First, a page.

Nonstress Test (NST)

Who Gets the Test?

The nonstress test is a common test for pregnant women. You may need it if you're overdue or have complications during pregnancy. Your doctor may suggest it if your baby seems to be moving less than usual.

What the Test Does

The nonstress test is a simple, noninvasive way of checking on your baby's health.

The test records your baby's movement, heartbeat, and contractions. It notes changes in heart rhythm when your baby goes from resting to moving, or during contractions if you're in labor. Your baby's heart should beat faster when active -- just like yours. The NST can reassure you that your baby is healthy and getting enough oxygen.

It's called a nonstress test because the test won’t bother your baby. Your doctor won't use medications to make your baby move. The NST records what your baby is doing naturally.

How the Test Is Done

The NST is safe for you and the baby. You'll lie down with two belts around your belly. One measures your baby's heartbeat and the other measures contractions. When you feel the baby kick or move, you may press a button so your doctor can see how the baby's heartbeat changed while moving. The test will take about 20 minutes.

If your baby seems to be sleeping, a nurse may try to wake up your baby by ringing a bell, moving your belly or by using an acoustic stimulator.

What to Know About Test Results

A normal nonstress test shows that your baby is getting enough oxygen and is doing well. If the results are unusual, your doctor may suggest further testing.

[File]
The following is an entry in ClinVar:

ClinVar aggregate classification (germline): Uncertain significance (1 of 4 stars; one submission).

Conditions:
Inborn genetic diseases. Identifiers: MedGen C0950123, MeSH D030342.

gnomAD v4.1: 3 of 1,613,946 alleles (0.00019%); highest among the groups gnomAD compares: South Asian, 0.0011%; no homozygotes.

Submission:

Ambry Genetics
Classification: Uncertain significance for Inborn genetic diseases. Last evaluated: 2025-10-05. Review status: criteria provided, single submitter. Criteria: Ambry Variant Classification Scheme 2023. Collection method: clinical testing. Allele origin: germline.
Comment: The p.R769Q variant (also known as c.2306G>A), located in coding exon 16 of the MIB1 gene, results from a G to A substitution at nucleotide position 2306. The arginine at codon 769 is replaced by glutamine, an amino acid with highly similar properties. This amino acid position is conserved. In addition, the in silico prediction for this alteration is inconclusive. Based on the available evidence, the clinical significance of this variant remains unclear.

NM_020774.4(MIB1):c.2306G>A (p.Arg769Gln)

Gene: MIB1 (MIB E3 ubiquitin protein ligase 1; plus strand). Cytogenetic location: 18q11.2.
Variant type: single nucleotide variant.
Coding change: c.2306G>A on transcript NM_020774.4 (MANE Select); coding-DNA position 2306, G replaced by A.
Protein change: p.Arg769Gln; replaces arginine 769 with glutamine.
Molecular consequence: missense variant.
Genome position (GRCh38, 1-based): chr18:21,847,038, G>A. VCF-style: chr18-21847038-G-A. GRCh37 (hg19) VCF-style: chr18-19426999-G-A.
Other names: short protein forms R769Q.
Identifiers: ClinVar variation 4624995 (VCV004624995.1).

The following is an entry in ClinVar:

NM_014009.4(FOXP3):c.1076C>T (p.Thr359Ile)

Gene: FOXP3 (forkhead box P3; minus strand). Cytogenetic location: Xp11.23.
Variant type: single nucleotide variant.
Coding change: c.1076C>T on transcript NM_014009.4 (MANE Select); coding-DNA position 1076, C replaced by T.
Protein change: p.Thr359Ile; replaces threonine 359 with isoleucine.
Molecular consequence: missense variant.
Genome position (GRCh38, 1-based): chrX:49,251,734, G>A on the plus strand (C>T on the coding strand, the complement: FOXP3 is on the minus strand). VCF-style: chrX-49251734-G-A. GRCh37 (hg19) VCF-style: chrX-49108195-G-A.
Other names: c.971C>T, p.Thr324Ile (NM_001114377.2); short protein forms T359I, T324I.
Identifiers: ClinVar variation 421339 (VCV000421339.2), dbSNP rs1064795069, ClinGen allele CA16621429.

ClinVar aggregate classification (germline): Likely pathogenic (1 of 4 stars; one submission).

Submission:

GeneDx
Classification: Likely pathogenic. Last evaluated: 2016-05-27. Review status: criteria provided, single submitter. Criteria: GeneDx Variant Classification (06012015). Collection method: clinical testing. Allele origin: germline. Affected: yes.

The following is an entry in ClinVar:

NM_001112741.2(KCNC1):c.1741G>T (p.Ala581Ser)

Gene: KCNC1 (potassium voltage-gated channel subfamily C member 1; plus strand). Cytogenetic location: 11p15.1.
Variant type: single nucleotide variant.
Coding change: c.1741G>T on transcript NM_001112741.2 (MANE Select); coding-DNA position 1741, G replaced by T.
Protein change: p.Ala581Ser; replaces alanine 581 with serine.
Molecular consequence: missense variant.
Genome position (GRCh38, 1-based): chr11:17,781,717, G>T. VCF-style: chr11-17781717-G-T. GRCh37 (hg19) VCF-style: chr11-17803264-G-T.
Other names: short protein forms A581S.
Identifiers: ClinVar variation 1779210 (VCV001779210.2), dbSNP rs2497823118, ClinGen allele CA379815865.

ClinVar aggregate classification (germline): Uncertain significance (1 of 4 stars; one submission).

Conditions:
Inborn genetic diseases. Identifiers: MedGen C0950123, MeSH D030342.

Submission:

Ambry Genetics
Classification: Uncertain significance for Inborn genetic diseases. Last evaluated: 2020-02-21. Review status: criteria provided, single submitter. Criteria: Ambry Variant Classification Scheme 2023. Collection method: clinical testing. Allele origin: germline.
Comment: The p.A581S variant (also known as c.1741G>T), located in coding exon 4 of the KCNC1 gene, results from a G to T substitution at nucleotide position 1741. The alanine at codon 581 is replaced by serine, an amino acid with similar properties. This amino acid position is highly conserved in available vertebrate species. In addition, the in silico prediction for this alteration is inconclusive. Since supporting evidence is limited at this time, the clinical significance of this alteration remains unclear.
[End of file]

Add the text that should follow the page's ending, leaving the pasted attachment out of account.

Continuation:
If your baby doesn't move during the nonstress test, try not to worry. Many women with abnormal results turn out to have perfectly healthy babies. Sometimes, babies sleep through the whole thing. The test is not checking "movement," but evaluating reactivity of the heartbeat. There may or may not be appreciable movement during the test.

How Often the Test Is Done During Your Pregnancy

Women might start getting weekly or twice weekly get a nonstress testing after 28 weeks if you have a high risk pregnancy. (Before 28 weeks, the test isn't accurate.) Some may only need one isolated NST if the baby is not moving well. You may need the test more often depending on your situation. Ask your doctor.

Other Names for This Test


Tests Similar to This One

Contraction stress test

WebMD Medical Reference Reviewed by Traci C. Johnson, MD on July 02, 2018



Pagana, K.D. Mosby’s Diagnostic and Laboratory Test Reference, 10th ed. Mosby: 2010.

ACOG: Special Tests for Monitoring Fetal Health.

Johns Hopkins Manual of Gynecology and Obstetrics, 4th Edition. Lippincott Williams & Williams, 2010.

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